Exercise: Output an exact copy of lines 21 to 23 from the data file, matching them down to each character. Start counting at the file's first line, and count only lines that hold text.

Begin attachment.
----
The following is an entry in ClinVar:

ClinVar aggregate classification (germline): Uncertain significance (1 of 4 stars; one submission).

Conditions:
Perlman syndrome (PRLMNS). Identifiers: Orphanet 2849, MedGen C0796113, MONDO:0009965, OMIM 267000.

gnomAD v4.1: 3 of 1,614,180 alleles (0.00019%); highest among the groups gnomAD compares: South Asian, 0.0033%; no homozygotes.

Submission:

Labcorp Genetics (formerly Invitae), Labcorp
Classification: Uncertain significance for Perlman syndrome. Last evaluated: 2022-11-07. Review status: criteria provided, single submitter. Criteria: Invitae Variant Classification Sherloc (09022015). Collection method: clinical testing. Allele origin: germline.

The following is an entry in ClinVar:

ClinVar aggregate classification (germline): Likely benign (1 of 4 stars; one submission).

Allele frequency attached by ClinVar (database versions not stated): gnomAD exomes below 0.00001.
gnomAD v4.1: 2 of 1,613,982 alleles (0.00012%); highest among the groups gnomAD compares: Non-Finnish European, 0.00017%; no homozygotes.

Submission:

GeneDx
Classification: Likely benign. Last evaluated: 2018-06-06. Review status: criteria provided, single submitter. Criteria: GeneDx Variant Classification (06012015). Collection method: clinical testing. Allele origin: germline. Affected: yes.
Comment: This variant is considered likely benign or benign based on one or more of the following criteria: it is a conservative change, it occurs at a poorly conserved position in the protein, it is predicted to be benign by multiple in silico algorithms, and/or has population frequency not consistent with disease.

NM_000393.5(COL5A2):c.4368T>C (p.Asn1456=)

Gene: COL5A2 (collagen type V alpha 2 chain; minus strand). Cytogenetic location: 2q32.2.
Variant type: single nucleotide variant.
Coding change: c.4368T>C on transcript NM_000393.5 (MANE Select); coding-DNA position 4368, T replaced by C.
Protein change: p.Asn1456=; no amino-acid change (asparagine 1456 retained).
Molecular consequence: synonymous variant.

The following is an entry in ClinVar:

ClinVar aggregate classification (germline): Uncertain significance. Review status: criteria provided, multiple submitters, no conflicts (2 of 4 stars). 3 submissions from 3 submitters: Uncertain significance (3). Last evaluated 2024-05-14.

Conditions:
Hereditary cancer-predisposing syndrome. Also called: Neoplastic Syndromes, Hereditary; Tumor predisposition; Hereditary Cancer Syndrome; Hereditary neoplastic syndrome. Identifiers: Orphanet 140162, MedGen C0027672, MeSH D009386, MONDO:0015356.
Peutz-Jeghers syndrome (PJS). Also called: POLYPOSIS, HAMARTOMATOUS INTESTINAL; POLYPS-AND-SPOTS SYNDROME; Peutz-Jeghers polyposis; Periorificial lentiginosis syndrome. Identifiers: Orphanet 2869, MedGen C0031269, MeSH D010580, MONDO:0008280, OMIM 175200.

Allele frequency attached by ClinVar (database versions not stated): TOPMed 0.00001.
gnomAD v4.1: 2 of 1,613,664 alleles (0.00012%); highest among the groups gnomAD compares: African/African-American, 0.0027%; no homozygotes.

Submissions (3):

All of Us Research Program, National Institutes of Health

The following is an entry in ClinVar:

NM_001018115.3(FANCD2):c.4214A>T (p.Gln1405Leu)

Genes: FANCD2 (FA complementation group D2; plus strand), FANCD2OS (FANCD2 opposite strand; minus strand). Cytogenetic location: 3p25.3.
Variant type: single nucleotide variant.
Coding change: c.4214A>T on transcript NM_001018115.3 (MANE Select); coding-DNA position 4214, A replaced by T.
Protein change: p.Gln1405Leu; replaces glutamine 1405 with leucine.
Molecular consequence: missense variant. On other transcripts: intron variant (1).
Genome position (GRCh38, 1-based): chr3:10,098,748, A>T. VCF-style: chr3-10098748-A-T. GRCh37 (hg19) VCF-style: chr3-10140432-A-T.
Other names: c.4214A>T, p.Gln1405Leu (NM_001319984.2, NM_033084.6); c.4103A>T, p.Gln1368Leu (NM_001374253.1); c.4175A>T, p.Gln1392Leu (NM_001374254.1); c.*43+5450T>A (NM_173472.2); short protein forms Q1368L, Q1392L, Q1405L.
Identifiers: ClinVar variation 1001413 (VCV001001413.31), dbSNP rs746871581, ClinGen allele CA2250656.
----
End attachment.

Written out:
Protein change: p.Asn1456=; no amino-acid change (asparagine 1456 retained).
Molecular consequence: synonymous variant.

The following is an entry in ClinVar: